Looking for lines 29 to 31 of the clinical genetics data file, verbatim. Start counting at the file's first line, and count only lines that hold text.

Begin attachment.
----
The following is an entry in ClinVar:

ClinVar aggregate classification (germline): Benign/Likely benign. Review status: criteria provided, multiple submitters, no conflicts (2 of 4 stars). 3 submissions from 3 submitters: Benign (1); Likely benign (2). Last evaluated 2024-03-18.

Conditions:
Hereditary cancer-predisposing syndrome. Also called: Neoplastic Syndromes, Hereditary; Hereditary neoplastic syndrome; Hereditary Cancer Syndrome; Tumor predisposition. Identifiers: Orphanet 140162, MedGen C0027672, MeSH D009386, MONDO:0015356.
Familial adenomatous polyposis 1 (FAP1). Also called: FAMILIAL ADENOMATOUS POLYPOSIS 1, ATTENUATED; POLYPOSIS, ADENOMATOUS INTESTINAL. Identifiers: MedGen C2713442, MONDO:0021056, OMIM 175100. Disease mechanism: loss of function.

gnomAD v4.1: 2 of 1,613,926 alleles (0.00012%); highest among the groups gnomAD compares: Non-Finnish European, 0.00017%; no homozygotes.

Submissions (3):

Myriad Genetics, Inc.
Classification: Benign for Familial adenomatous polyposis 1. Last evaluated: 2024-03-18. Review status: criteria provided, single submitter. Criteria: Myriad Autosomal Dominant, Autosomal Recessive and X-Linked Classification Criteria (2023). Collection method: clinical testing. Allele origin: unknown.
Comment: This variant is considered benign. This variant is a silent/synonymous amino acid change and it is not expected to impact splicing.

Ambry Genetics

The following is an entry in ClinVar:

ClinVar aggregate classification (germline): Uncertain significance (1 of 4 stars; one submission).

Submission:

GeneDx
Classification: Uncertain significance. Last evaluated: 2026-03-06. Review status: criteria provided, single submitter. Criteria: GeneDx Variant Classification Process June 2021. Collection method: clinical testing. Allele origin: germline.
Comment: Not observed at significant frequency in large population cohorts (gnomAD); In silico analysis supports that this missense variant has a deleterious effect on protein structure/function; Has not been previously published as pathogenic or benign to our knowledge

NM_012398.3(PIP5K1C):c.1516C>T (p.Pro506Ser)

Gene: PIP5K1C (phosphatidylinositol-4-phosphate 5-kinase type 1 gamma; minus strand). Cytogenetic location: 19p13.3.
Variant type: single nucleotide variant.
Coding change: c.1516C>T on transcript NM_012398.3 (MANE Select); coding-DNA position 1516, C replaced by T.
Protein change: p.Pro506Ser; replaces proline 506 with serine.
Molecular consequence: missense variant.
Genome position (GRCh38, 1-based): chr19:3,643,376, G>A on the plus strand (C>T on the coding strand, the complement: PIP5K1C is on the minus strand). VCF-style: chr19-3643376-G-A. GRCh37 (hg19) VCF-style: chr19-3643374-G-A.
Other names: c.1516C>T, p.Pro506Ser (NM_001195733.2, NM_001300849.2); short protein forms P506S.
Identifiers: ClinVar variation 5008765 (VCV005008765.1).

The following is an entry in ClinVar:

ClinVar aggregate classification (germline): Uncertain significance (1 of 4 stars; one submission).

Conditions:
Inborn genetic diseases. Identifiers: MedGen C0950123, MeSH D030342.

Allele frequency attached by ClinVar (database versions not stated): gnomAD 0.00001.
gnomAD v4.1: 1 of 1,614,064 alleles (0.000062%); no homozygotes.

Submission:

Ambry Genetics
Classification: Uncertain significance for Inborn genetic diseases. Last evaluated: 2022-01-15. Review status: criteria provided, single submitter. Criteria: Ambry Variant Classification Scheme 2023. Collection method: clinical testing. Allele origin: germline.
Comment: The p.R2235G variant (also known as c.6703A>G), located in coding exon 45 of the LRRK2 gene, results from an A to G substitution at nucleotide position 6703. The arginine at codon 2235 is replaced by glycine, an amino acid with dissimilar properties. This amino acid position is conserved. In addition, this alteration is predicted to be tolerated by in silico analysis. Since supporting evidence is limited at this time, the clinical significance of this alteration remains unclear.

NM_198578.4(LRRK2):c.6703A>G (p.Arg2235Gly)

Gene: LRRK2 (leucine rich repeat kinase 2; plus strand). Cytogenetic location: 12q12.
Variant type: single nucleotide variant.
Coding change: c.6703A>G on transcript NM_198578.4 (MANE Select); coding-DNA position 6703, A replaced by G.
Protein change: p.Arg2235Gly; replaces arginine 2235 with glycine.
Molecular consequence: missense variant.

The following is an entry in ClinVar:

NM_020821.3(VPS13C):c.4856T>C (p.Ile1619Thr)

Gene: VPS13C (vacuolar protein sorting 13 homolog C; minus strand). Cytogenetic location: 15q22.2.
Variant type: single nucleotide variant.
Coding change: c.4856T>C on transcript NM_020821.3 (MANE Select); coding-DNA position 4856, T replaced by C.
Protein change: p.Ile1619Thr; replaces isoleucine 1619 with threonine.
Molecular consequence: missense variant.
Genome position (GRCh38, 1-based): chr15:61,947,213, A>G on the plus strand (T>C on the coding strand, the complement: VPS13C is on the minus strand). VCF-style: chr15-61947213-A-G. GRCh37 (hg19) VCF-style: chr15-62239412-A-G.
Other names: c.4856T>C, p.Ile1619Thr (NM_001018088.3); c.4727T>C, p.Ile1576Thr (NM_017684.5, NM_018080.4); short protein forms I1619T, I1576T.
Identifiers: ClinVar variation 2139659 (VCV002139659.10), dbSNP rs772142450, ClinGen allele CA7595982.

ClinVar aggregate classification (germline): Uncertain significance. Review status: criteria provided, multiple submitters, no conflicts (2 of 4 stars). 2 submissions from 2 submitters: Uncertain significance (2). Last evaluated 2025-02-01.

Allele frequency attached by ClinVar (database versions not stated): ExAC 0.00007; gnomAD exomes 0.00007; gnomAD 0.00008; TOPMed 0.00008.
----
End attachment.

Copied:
Conditions:
Inborn genetic diseases. Identifiers: MedGen C0950123, MeSH D030342.

Allele frequency attached by ClinVar (database versions not stated): gnomAD 0.00001.